Made a discovery last week regarding cutting 3 Axis parts in HSM. I don’t know if Scallop cutting was in there before as I don’t remember it so in any case new to me and it was the missing link for my parts. Up until now I had kept ST7 and CAMWorks for Solid Edge on one of my workstations because I liked the Constant Stepover tool path so much. While fiddling around and looking at aspects of HSM I had not really investigated before I discover that HSM has this same capability. Scallop judging by the tool paths does the exact same thing as Constant Stepover in that it has a true constant stepover in X Y and Z simultaneously. There is no better cut path for fine surface finishes on complex parts than this.
Regarding this video. It is from A to Z again and all steps are there from importing the file done in Solid Edge through creating a cam plan in HSM and then tool path simulation. Keep in mind this was done on a four year old Dell T3500 workstation and there is talking and time fiddling compared to an individual just sitting down and doing it. My point basically is that it does not take long to do this part from begining to end in less than optimal conditions. The video is 17 + minutes and with a fast workstation and someone who knew the program and was not fiddling around I bet this would take less than 12 minutes from beginning to end.
One comment made in the video about comments made earlier in the video make no sense. What I meant was to reference stock to leave and smoothing and to leave them blank.You can reference the blog post before this one for a detailed explanation. https://solidedging.wordpress.com/2015/07/14/inventor-hsm-2016-accuracy-tip/
As an aside here. The Autodesk guys are pretty closed mouthed about what is going on with HSM. It is looking like this year is when it will all come together for HSM and as little bits dribble out you can tell they are excited. It is about time. Solid Edge has an 18 month cycle for each version from absolute beginning to RTM and this is with experienced staff on a product they have years of experience with. The HSM guys have had a ton of stuff on their plates including integration with two new programs along with some sort of upcoming core change and finishing up leftovers like the Hole Wizard. In addition they have had to find new talent to hire and then get them up to speed so they can make worth while contributions. I am not at all surprised it has taken this long but I do believe the wait will be over later this year. And it will be well worth the wait.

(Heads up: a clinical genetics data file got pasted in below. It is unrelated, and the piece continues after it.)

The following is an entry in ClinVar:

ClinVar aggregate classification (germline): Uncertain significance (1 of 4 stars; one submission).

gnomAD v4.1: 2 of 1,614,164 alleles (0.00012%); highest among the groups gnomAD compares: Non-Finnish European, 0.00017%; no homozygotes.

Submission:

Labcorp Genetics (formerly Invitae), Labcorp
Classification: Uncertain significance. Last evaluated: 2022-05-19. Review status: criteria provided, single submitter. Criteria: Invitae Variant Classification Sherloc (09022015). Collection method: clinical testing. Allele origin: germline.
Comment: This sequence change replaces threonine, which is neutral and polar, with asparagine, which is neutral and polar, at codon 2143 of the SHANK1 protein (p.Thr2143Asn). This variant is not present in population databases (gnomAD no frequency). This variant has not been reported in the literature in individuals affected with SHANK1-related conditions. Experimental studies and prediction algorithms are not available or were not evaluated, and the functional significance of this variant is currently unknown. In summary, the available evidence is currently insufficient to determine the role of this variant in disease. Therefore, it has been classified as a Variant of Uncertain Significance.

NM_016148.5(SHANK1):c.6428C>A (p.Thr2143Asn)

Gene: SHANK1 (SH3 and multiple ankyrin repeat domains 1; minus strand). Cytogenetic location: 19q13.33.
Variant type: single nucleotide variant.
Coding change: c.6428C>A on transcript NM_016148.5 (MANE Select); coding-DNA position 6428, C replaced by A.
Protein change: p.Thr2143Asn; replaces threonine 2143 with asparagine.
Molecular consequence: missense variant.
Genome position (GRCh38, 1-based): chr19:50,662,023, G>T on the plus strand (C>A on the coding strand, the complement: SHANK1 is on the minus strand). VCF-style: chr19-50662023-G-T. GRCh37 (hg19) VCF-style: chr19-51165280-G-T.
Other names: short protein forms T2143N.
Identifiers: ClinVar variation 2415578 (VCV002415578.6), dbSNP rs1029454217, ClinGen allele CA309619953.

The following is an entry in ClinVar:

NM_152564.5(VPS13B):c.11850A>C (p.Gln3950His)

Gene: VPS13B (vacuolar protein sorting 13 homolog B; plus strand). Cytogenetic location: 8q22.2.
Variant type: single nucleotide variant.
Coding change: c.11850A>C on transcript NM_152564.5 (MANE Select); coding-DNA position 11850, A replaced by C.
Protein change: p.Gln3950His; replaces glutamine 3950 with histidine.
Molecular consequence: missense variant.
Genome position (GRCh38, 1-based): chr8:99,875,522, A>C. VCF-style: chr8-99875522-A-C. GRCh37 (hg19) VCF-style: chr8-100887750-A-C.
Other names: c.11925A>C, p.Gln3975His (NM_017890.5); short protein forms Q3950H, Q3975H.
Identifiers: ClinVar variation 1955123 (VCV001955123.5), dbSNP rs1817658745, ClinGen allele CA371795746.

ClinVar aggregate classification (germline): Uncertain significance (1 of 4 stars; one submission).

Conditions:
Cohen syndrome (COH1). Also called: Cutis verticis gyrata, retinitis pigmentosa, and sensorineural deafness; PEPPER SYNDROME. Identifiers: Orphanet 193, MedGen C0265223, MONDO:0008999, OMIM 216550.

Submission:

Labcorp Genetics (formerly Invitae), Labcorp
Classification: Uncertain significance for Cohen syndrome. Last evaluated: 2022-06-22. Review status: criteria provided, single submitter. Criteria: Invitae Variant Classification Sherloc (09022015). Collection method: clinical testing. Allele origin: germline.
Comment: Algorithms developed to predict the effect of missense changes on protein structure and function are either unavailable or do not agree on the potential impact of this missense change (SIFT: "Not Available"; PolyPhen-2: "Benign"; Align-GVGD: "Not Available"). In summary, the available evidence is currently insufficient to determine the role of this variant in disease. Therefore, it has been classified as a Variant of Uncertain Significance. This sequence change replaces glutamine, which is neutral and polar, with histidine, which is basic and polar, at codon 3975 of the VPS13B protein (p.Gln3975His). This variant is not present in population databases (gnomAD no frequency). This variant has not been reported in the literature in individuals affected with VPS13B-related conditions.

I now have all the tools for a cut that will require no hand finishing for food extrusion dies. It is remarkable to me just how fast and simple cutting parts can be when you are using the right program.
As an aside here some thoughts on software. In some regards I am an abnormal CADCAM user. I am a self employed small business owner and most users are not. I have an interest in my software tools beyond most including many owners who just want things to work now. I want to know the mind set of the authoring company and it’s leaders. I want to know where they are heading so I can relate their products to my future plans. Most users are cubical dudes I figure and their interest is only in the paycheck they earn, quitting time or perhaps how to sneak way to much social media into the mix and get a paycheck doing it. No interest with software and certainly not what makes it tick. I am part of an even more abnormal group and that is as a blogger who does not get paid for what he does and there are darned few of us left. I talk about what I use and what interests me or makes me mad. But this abnormal state of mind is where I want to be. It had stopped being fun over at SE a year ago January when I decided Siemens was determined to bury SE and became bleak after Karsten Newbury was run off. There are not many happy people there any more. Today talking to the Autodesk guys is like it used to be with SE. It is refreshing to deal once again with people who have confidence in their corporate leadership, the direction they are heading and believe in the products they work on.
Join me as we cut a 3 Axis part in Inventor Pro HSM 2016